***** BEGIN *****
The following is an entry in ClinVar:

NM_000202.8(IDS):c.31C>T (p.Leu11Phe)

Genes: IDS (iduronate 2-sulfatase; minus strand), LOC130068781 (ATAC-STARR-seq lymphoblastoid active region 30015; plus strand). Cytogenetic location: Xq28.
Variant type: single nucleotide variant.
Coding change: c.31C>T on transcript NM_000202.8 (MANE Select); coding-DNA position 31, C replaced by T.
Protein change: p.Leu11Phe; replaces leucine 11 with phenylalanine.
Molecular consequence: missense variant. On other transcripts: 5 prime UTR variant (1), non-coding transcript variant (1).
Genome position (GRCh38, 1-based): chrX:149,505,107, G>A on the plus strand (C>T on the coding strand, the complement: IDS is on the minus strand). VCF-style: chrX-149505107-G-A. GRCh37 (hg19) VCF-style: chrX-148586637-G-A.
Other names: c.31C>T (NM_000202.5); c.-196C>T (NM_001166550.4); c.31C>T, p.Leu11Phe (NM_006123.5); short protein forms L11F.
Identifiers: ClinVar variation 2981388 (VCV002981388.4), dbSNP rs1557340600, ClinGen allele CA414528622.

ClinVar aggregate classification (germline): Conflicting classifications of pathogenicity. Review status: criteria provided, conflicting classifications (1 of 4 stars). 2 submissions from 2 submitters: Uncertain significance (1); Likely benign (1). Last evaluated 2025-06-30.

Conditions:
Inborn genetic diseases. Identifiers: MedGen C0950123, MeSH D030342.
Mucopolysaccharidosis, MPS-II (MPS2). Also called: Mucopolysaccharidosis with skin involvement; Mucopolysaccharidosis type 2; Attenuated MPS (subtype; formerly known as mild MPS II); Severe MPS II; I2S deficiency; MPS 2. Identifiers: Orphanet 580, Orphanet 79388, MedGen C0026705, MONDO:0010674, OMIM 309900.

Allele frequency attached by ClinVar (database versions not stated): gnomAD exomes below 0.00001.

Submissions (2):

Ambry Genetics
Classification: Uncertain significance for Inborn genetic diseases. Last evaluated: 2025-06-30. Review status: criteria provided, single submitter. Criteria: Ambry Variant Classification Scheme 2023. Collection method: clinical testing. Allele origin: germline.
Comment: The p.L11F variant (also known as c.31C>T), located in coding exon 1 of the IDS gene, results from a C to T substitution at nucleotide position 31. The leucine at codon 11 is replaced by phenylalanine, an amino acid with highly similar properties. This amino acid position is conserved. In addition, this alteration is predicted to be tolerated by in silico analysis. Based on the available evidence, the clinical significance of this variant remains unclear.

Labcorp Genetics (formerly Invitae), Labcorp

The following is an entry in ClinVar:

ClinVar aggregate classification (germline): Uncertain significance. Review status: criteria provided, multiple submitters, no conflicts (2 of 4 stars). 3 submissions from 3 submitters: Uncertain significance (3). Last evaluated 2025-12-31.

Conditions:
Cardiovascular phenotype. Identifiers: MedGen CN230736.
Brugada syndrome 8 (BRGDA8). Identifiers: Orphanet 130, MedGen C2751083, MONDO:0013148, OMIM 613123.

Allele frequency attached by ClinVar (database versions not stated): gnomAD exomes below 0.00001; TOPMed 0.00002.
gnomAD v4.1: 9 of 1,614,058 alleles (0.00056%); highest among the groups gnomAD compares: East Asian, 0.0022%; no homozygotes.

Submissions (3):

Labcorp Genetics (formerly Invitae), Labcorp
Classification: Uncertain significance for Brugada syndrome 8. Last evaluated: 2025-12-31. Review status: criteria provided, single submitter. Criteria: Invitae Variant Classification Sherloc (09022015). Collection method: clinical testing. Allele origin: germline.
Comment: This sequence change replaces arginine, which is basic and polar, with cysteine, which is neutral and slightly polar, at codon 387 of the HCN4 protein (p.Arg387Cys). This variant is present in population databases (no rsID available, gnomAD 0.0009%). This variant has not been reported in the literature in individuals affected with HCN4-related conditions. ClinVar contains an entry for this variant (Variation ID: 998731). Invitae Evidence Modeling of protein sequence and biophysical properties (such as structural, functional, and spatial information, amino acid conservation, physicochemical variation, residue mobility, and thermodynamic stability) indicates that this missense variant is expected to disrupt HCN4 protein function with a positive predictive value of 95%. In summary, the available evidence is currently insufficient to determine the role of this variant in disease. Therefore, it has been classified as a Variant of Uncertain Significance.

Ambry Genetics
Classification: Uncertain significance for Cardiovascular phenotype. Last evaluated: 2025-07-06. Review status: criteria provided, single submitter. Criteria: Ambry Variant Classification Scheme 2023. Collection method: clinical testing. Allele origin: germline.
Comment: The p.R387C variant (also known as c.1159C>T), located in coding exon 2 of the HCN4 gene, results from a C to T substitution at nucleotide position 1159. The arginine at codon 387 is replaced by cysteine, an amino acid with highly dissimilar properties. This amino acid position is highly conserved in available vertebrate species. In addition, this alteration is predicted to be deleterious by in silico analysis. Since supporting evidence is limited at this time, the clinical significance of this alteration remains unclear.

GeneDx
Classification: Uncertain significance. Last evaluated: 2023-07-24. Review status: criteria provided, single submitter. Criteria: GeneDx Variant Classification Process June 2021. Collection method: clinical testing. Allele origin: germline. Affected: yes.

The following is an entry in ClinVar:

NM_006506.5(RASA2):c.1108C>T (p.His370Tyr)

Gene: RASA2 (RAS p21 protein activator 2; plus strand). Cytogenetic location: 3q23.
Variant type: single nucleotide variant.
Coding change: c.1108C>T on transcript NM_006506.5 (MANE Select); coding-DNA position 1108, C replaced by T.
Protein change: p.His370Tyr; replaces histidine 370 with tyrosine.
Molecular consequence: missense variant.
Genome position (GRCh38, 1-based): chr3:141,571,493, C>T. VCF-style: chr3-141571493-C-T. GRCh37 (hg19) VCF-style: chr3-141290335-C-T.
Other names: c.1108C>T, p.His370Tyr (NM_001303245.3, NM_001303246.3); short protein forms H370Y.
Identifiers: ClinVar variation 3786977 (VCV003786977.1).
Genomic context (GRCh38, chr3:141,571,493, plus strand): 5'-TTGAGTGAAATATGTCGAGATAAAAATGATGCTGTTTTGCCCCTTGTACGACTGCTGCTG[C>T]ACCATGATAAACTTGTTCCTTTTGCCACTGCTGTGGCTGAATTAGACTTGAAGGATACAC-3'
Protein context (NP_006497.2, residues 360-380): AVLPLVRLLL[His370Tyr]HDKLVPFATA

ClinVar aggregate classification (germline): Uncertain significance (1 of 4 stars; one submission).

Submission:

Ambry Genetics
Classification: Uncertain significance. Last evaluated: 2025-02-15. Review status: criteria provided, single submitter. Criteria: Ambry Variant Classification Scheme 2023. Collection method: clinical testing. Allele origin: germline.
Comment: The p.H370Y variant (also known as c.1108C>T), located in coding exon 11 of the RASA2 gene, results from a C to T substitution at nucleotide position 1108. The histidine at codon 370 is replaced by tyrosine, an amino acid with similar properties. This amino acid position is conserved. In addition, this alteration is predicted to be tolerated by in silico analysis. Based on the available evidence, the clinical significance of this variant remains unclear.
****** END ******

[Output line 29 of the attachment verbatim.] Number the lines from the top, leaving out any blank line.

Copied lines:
Labcorp Genetics (formerly Invitae), Labcorp